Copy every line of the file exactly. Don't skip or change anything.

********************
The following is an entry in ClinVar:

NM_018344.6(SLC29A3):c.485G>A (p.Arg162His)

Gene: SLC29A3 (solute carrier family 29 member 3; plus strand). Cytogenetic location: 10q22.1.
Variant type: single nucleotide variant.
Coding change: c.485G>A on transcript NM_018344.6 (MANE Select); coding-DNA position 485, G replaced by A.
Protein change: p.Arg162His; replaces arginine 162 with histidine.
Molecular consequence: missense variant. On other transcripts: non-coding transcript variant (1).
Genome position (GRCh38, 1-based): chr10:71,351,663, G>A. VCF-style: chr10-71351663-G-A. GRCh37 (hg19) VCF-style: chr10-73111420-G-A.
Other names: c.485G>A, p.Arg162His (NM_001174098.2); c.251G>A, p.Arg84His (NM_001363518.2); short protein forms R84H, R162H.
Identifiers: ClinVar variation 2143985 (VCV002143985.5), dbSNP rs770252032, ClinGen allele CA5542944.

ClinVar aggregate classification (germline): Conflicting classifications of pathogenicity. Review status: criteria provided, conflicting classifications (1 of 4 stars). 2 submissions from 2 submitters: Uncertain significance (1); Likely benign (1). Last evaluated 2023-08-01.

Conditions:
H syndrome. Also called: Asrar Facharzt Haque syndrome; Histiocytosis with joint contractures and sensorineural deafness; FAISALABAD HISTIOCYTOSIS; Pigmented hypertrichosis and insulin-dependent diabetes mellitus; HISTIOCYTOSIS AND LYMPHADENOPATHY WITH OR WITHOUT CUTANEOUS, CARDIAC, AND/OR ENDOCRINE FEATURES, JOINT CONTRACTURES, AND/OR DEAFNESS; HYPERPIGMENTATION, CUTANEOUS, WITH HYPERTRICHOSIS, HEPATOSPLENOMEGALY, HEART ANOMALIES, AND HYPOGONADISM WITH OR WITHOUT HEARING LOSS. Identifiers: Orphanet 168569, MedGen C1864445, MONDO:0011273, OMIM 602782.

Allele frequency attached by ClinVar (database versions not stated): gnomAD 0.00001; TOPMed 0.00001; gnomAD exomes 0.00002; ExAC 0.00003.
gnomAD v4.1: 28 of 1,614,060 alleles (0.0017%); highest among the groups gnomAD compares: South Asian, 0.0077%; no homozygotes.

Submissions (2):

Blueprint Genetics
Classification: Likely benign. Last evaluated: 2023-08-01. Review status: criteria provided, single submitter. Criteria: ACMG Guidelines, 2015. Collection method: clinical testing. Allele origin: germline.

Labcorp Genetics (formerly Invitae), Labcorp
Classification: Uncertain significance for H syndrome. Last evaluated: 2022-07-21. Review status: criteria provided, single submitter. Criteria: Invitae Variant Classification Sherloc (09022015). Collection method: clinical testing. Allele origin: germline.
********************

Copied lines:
The following is an entry in ClinVar:

NM_018344.6(SLC29A3):c.485G>A (p.Arg162His)

Gene: SLC29A3 (solute carrier family 29 member 3; plus strand). Cytogenetic location: 10q22.1.
Variant type: single nucleotide variant.
Coding change: c.485G>A on transcript NM_018344.6 (MANE Select); coding-DNA position 485, G replaced by A.
Protein change: p.Arg162His; replaces arginine 162 with histidine.
Molecular consequence: missense variant. On other transcripts: non-coding transcript variant (1).
Genome position (GRCh38, 1-based): chr10:71,351,663, G>A. VCF-style: chr10-71351663-G-A. GRCh37 (hg19) VCF-style: chr10-73111420-G-A.
Other names: c.485G>A, p.Arg162His (NM_001174098.2); c.251G>A, p.Arg84His (NM_001363518.2); short protein forms R84H, R162H.
Identifiers: ClinVar variation 2143985 (VCV002143985.5), dbSNP rs770252032, ClinGen allele CA5542944.

ClinVar aggregate classification (germline): Conflicting classifications of pathogenicity. Review status: criteria provided, conflicting classifications (1 of 4 stars). 2 submissions from 2 submitters: Uncertain significance (1); Likely benign (1). Last evaluated 2023-08-01.

Conditions:
H syndrome. Also called: Asrar Facharzt Haque syndrome; Histiocytosis with joint contractures and sensorineural deafness; FAISALABAD HISTIOCYTOSIS; Pigmented hypertrichosis and insulin-dependent diabetes mellitus; HISTIOCYTOSIS AND LYMPHADENOPATHY WITH OR WITHOUT CUTANEOUS, CARDIAC, AND/OR ENDOCRINE FEATURES, JOINT CONTRACTURES, AND/OR DEAFNESS; HYPERPIGMENTATION, CUTANEOUS, WITH HYPERTRICHOSIS, HEPATOSPLENOMEGALY, HEART ANOMALIES, AND HYPOGONADISM WITH OR WITHOUT HEARING LOSS. Identifiers: Orphanet 168569, MedGen C1864445, MONDO:0011273, OMIM 602782.

Allele frequency attached by ClinVar (database versions not stated): gnomAD 0.00001; TOPMed 0.00001; gnomAD exomes 0.00002; ExAC 0.00003.
gnomAD v4.1: 28 of 1,614,060 alleles (0.0017%); highest among the groups gnomAD compares: South Asian, 0.0077%; no homozygotes.

Submissions (2):

Blueprint Genetics
Classification: Likely benign. Last evaluated: 2023-08-01. Review status: criteria provided, single submitter. Criteria: ACMG Guidelines, 2015. Collection method: clinical testing. Allele origin: germline.

Labcorp Genetics (formerly Invitae), Labcorp
Classification: Uncertain significance for H syndrome. Last evaluated: 2022-07-21. Review status: criteria provided, single submitter. Criteria: Invitae Variant Classification Sherloc (09022015). Collection method: clinical testing. Allele origin: germline.